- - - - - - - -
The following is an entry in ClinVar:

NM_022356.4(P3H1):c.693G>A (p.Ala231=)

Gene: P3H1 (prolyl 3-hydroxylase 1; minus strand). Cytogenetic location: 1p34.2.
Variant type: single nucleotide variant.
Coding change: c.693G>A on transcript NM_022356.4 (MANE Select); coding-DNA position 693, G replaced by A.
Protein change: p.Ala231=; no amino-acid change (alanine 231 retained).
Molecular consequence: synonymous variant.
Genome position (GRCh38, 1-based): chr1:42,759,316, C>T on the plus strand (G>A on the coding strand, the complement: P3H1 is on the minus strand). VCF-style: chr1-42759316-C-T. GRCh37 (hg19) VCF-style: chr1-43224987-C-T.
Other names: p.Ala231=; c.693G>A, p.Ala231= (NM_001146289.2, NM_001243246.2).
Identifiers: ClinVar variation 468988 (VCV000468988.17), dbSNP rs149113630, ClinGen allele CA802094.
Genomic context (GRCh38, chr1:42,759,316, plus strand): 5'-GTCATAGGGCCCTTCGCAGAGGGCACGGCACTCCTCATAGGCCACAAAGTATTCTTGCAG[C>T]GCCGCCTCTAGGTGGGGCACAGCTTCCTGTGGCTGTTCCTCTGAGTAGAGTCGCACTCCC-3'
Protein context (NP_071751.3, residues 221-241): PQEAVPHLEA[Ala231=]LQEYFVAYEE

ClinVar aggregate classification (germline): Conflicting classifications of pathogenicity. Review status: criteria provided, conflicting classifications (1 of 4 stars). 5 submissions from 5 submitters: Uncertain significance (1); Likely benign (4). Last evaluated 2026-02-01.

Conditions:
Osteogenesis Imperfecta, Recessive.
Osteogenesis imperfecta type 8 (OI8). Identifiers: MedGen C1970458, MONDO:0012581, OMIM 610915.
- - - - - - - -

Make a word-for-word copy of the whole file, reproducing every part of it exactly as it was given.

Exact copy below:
The following is an entry in ClinVar:

NM_022356.4(P3H1):c.693G>A (p.Ala231=)

Gene: P3H1 (prolyl 3-hydroxylase 1; minus strand). Cytogenetic location: 1p34.2.
Variant type: single nucleotide variant.
Coding change: c.693G>A on transcript NM_022356.4 (MANE Select); coding-DNA position 693, G replaced by A.
Protein change: p.Ala231=; no amino-acid change (alanine 231 retained).
Molecular consequence: synonymous variant.
Genome position (GRCh38, 1-based): chr1:42,759,316, C>T on the plus strand (G>A on the coding strand, the complement: P3H1 is on the minus strand). VCF-style: chr1-42759316-C-T. GRCh37 (hg19) VCF-style: chr1-43224987-C-T.
Other names: p.Ala231=; c.693G>A, p.Ala231= (NM_001146289.2, NM_001243246.2).
Identifiers: ClinVar variation 468988 (VCV000468988.17), dbSNP rs149113630, ClinGen allele CA802094.
Genomic context (GRCh38, chr1:42,759,316, plus strand): 5'-GTCATAGGGCCCTTCGCAGAGGGCACGGCACTCCTCATAGGCCACAAAGTATTCTTGCAG[C>T]GCCGCCTCTAGGTGGGGCACAGCTTCCTGTGGCTGTTCCTCTGAGTAGAGTCGCACTCCC-3'
Protein context (NP_071751.3, residues 221-241): PQEAVPHLEA[Ala231=]LQEYFVAYEE

ClinVar aggregate classification (germline): Conflicting classifications of pathogenicity. Review status: criteria provided, conflicting classifications (1 of 4 stars). 5 submissions from 5 submitters: Uncertain significance (1); Likely benign (4). Last evaluated 2026-02-01.

Conditions:
Osteogenesis Imperfecta, Recessive.
Osteogenesis imperfecta type 8 (OI8). Identifiers: MedGen C1970458, MONDO:0012581, OMIM 610915.